I know that I have written about this before, but maybe not so explicitly. Program pilots are booby traps, doomed to fail, generally speaking. There is a simple reason for it. Change, real, observable, meaningful change requires conviction and commitment. A pilot of a change is a demonstration of the absence of both.
Author and business president, Patrick Lencioni, lays out a very nice model of teamwork breakdown in one of his books. (1) In short, we fail to achieve results because of an inattention to results, because of an absence of accountability, because of a lack of commitment, because of a fear of conflict, because of an absence of trust. In his model, teamwork success all comes down to trust. Frankly, I like his model.
It is easy, too, to draw parallels between his model of teamwork and driving organizational change, a new program, or a major initiative because the improvement or change can only succeed when we all work toward achieving it together. The adjustment to Lencioni’s model that I make for the purposes of driving a new program is to change the word “trust” into “faith.”
I choose the word, “faith” because it can be applied both to our team members and our organization and leadership, as well as to the tenants of the program we are trying to institute. I agree with Lencioni’s model in that faith and trust are required for us to commit to the change.
We can argue that the purpose of the pilot is to prove the viability and the effectiveness of the program; to give cause for the faith demanded for program success. It sounds reasonable, except that the only people who demand such a thing are those who are resistant to the change or who would roadblock the program. I’ll even go so far as to accuse those who promote a program pilot of engaging in passive-aggressive resistance.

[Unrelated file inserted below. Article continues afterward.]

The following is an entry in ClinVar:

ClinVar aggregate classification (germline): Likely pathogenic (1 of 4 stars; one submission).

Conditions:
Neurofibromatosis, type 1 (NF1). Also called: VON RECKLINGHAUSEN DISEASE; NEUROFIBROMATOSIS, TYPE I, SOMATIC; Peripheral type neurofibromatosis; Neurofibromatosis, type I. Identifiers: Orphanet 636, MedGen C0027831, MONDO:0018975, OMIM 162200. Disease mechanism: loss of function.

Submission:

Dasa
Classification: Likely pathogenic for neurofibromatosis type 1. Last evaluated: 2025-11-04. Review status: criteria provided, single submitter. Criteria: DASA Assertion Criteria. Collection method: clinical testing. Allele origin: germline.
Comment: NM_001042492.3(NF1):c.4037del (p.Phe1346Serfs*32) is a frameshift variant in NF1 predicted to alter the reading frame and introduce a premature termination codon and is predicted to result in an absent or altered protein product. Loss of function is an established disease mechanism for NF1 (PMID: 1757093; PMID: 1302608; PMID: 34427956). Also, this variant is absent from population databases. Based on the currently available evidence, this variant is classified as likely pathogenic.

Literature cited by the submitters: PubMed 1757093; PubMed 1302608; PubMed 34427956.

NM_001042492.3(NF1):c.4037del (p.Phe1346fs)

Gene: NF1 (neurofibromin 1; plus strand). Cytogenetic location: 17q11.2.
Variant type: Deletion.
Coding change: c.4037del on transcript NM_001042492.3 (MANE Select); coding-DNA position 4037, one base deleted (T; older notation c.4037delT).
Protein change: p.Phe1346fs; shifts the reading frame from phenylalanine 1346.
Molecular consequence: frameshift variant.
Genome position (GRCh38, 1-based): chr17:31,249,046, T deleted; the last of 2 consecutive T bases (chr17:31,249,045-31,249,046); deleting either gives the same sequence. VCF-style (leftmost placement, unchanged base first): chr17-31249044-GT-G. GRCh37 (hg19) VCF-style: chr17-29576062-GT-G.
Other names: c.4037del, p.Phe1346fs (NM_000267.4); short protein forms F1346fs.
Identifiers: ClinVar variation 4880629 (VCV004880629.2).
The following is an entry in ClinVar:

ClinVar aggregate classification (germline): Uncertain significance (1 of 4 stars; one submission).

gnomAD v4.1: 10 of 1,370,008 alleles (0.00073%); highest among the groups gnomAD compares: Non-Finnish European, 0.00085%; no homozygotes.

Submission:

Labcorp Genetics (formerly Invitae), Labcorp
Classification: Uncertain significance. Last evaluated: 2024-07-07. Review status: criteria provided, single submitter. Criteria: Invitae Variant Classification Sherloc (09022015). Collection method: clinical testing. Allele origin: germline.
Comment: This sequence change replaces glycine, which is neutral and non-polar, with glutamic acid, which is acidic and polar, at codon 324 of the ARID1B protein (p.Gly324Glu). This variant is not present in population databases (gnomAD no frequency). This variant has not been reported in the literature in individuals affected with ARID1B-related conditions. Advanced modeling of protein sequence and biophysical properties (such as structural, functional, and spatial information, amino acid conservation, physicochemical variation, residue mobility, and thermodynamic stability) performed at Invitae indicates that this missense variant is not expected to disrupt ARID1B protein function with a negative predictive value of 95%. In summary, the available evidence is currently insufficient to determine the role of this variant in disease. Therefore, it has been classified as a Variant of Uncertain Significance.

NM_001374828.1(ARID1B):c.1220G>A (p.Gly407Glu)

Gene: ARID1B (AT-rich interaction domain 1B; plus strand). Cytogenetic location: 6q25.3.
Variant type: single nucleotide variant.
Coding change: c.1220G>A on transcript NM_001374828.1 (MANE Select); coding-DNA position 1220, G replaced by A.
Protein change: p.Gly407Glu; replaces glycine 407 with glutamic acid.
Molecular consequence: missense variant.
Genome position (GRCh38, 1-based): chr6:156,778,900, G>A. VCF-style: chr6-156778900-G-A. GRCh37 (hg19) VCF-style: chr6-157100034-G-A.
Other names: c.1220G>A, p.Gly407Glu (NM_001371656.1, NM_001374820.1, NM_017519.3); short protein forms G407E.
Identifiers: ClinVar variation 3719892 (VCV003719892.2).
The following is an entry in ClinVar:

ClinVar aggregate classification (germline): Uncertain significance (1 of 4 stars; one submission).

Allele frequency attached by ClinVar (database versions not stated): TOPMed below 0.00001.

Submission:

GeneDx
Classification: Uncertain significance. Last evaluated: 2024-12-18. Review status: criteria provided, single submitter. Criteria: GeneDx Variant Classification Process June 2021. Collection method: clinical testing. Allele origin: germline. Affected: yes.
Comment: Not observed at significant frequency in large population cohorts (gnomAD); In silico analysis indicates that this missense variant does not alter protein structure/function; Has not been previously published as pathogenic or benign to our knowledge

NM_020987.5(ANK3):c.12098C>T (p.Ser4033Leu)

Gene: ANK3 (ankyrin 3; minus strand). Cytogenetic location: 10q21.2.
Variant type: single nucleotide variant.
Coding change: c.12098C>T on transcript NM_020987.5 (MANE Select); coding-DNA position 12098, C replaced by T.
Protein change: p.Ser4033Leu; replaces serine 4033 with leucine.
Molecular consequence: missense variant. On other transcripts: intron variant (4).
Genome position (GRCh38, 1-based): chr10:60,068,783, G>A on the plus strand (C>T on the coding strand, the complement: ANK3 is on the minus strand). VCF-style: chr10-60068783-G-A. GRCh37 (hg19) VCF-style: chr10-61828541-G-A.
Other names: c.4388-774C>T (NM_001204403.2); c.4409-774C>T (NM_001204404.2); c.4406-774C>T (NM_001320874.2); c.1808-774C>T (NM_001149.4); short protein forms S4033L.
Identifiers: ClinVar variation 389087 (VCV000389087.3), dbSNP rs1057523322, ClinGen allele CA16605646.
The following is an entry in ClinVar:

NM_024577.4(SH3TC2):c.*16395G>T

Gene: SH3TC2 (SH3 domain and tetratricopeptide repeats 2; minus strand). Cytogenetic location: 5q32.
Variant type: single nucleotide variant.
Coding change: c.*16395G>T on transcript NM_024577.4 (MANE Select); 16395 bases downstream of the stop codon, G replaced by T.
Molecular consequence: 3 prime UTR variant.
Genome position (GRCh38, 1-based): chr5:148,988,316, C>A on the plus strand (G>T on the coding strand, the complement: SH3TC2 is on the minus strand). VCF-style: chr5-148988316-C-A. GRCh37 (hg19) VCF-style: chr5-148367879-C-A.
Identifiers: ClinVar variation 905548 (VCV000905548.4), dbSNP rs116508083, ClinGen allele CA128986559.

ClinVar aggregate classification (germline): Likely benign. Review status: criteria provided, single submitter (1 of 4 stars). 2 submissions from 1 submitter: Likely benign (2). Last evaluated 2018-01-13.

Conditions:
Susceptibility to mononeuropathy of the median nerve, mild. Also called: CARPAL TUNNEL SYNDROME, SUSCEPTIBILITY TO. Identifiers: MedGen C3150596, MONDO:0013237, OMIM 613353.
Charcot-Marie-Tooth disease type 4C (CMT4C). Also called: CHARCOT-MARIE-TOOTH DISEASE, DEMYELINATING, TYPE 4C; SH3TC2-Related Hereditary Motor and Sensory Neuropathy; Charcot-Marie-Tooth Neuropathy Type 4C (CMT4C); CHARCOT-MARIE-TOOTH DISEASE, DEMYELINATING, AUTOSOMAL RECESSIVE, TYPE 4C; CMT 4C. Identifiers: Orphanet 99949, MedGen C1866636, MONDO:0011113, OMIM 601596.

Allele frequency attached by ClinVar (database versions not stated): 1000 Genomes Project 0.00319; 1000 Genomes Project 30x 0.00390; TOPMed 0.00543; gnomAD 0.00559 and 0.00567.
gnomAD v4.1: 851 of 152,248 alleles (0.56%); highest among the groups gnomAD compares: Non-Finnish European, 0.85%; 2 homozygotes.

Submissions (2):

I say so because of what I observe happens. Someone proposes the institution of a business improvement program such as Lean, Six Sigma, or Quick Response Manufacturing, for example. Some of the leadership agree, while others voice their skepticism. Even leaders fear change, especially if it affects their own realms of responsibility or ambitions.
Rather than object to the change based on weak arguments that only serve to belie their not-so-rational anxiety, the leaders will suggest that the organization conduct a pilot of the program to prove it’s effectiveness and “prove to everyone that what we are engaging in is a good idea.” They argue that the proof will serve to encourage the transition and overcome resistance.
These skeptics will sound like supporters with their arguments for the pilot. One or two will even volunteer to champion the pilot. If the leadership team agrees, the pilot is all but sabotaged, set up for failure. The pilot will not necessarily be resourced with the best change leaders, because it is a pilot and no one wants to sacrifice an important project or program for a pilot.
A full-blown program demands the best resources and commitment. A pilot implies a low-cost, low risk venture. “Nothing ventured, nothing gained.” A pilot will not receive the commitment to succeed, it will not necessarily be resourced with believers, and it is probably championed by the skeptical enemy, not the faithful exemplar.
Also, if the program is new, then our organization is not yet skilled at executing it. Do we really believe that the untested, conscripted, guinea pigs of our team will skillfully demonstrate the new program? Do we really expect beginner’s luck to prove the effectiveness of a new program? Don’t be silly.